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From rice and noodle dishes to salty marinades and glazes for seitan, salmon or meat, soy sauce can add a savory kick to any recipe. But life happens, and maybe one day you discover you need a substitute because you’ve run out of soy sauce mid-recipe. Or maybe you’re looking for an alternative that avoids soy or GMO, contains less sodium, or better aligns with your nutrition or dietary goals.
Soy sauce is high in antioxidants, which is a benefit, but it also contains a high amount of sodium; you may get as much as 38% of the daily recommended intake in one tablespoon of soy sauce. A diet with too much salt can be linked to health issues like high blood pressure and heart disease. This doesn’t necessarily mean that soy sauce is bad for you or unhealthy, but it’s something to be aware of, particularly if you’re limiting the amount of salt in your diet.
Fortunately, soy sauce isn’t the only option you can use to add a bit of umami flavor to your food. Here are five soy sauce substitutes to try the next time you plan to cook a dish that calls for this tasty ingredient.
1. Coconut Aminos
Love the flavor of soy sauce but don’t love the sodium? That’s why coconut aminos are a popular health-conscious alternative to soy sauce. (They’re also compliant with diets like Whole30.)
Made from fermented coconut tree sap and salt, coconut aminos contain significantly less sodium than soy sauce and are also free of common allergens like gluten and soy. They’re also a bit sweeter, thanks to the natural sugars in coconut, which make them a great substitute for dark soy sauce, as well.
2. Liquid Aminos
If you’re more concerned about taste and less about sodium levels, liquid aminos are another great soy sauce substitute. Like soy sauce, liquid aminos are made from soybeans; however, the soybeans are not fermented in this case. Instead, they’re treated with a hydrochloric acid solution to break them down into amino acids.
The resulting liquid is a good source of the building blocks of protein, and it’s also gluten-free and milder in flavor. However, be aware that — like soy sauce — liquid aminos contain a significant amount of a person’s recommended daily sodium intake.
A Japanese sauce called tamari is another close substitute to soy sauce in terms of flavor. Tamari is also a by-product of soybeans, but it’s pressed from the liquid that comes from miso (fermented soybean) paste.
The main difference between it and regular soy sauce is that it’s made without wheat and generally has no additives — it’s just water, salt and soybeans. It’s also darker in color and less salty in flavor. Tamari contains less sodium than soy sauce on average.
4. Worcestershire Sauce
Although the appearance of Worcestershire sauce is very similar to soy sauce, its ingredients are distinctly different. The sauce, which originally hails from the U.K., is made from vinegar, anchovies, molasses, onion, tamarind, sugar or corn syrup, and spices, and may or may not contain wheat, depending on the brand.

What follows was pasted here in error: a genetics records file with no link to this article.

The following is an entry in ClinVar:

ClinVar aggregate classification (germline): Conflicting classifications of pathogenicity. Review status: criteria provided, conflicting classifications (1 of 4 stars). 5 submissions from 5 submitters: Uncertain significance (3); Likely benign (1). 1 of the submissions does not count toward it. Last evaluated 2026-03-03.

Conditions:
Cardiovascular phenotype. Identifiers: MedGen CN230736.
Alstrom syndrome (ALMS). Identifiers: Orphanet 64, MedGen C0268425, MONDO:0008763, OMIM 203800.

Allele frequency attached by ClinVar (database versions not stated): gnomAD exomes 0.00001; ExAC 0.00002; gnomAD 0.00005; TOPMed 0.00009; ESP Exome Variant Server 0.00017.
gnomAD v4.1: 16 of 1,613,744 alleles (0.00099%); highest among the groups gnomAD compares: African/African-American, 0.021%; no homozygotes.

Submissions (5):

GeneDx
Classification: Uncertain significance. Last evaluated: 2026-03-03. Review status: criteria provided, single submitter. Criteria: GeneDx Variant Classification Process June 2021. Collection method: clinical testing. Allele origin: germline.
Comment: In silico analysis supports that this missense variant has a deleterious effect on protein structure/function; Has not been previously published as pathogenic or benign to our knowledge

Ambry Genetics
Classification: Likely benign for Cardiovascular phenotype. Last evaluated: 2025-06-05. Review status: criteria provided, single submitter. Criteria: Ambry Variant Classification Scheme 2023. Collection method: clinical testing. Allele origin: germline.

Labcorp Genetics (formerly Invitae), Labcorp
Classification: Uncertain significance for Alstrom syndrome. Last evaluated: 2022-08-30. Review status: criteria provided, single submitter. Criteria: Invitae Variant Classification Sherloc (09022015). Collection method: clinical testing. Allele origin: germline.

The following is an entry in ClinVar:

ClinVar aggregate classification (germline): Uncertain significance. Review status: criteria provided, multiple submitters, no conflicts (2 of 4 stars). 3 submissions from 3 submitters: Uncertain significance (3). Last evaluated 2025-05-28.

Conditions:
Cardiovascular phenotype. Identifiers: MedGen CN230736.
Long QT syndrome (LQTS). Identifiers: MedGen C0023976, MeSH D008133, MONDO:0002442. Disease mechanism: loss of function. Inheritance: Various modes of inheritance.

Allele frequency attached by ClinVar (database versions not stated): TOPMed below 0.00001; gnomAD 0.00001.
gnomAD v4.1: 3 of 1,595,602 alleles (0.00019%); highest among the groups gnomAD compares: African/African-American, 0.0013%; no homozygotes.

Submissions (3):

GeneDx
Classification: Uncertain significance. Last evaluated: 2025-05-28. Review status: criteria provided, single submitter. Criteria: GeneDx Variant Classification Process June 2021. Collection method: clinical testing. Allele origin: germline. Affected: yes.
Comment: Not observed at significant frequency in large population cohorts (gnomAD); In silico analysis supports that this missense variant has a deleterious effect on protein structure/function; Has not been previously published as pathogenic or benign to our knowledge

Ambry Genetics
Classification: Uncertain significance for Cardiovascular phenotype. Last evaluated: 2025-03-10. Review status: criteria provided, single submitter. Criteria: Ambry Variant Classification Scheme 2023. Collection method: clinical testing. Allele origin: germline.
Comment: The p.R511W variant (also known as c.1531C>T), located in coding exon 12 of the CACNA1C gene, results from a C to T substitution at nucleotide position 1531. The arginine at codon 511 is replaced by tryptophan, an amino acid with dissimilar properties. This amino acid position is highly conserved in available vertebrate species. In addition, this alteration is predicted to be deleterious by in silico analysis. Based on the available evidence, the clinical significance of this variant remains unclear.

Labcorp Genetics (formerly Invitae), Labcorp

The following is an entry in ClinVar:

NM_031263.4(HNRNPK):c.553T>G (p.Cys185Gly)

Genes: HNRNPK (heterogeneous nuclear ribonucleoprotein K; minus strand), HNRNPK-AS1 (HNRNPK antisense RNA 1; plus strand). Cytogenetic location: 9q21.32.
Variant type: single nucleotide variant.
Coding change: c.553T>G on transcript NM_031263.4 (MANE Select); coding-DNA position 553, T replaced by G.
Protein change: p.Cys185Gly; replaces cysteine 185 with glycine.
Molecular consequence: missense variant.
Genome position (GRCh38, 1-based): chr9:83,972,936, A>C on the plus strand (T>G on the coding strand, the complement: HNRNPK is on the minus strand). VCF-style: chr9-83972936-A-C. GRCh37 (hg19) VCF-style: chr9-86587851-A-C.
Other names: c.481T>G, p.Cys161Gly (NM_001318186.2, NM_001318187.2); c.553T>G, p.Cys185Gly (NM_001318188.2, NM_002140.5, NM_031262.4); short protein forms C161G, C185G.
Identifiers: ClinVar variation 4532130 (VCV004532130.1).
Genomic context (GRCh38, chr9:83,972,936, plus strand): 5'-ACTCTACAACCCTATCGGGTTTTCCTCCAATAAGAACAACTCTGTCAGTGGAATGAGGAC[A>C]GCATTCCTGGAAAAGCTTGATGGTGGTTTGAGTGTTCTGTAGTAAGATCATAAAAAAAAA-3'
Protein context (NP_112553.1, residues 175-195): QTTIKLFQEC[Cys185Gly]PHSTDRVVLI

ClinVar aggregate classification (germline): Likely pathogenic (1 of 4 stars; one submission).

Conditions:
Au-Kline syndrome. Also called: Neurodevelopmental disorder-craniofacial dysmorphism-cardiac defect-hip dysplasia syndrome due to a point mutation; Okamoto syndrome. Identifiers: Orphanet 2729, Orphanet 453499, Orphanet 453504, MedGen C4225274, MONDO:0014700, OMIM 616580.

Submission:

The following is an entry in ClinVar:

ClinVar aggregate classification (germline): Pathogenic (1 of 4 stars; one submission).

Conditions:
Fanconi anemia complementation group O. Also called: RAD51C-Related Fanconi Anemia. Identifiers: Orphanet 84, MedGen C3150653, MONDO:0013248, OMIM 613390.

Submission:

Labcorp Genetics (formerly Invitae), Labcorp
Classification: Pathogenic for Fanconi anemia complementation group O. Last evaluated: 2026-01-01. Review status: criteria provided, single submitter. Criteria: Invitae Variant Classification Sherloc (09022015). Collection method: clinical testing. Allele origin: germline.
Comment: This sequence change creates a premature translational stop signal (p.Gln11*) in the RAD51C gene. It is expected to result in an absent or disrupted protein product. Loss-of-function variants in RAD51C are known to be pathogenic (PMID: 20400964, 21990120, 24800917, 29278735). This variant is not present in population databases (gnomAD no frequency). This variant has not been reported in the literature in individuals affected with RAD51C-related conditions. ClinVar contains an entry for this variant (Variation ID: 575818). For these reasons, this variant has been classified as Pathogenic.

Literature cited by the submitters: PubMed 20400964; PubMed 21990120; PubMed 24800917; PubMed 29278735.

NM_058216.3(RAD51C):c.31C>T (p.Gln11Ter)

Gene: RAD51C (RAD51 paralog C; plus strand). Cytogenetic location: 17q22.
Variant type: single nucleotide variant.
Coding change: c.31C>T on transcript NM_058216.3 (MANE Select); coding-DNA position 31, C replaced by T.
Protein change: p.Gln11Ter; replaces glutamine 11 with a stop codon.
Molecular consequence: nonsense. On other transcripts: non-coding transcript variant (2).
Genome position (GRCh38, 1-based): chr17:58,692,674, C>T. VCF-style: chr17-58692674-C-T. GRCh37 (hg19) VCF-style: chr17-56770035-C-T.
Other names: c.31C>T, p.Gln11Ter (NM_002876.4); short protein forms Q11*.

It also has a tangier, stronger, more complex flavor and less sodium when compared to soy sauce. Unlike the other substitutes, you should dilute Worcestershire sauce when using it as a soy sauce substitute; Tasting Table recommends a 3:1 ratio of sauce to water.
Make Your Own with Soy Sauce Substitute Recipes
If you want to avoid having to buy a specialty sauce for a single recipe or just need to avoid a run to the grocery store, it’s possible to make a DIY soy sauce substitute. Recipes often include common ingredients that can be found in many people’s pantries, like balsamic vinegar, beef bouillon, molasses, and spices like pepper, ginger and garlic.
According to this AllRecipes version, you only need to combine the ingredients in a saucepan with a little more than a cup of water, bring to a boil, and then simmer. The resulting liquid makes for a great alternative, thanks to the combination of sweet and savory flavors of the ingredients. It’s also much lower in sodium than traditional soy sauce.
No beef bouillon? You can find other similar recipes that call for beef or vegetable stock instead, including this one from Accidentally Crunchy. Some also use mushrooms to enhance that umami flavor, like this one from Wholesome Yum.
Lastly, Real Simple suggests just using balsamic vinegar as a soy sauce substitute — it’ll work as long as soy sauce isn’t meant to be the most dominant flavor in the dish. Just be careful not to go overboard and drown your food in balsamic vinegar, because it’s known for having a very tangy and somewhat pungent taste on its own. Instead, it’s best to just drizzle a bit of balsamic vinegar on top, then follow with a few shakes of salt.
In a pinch, these soy sauce substitutes can help brighten up any recipe and add a bit of saltiness and umami flavor. Which ones have you tried?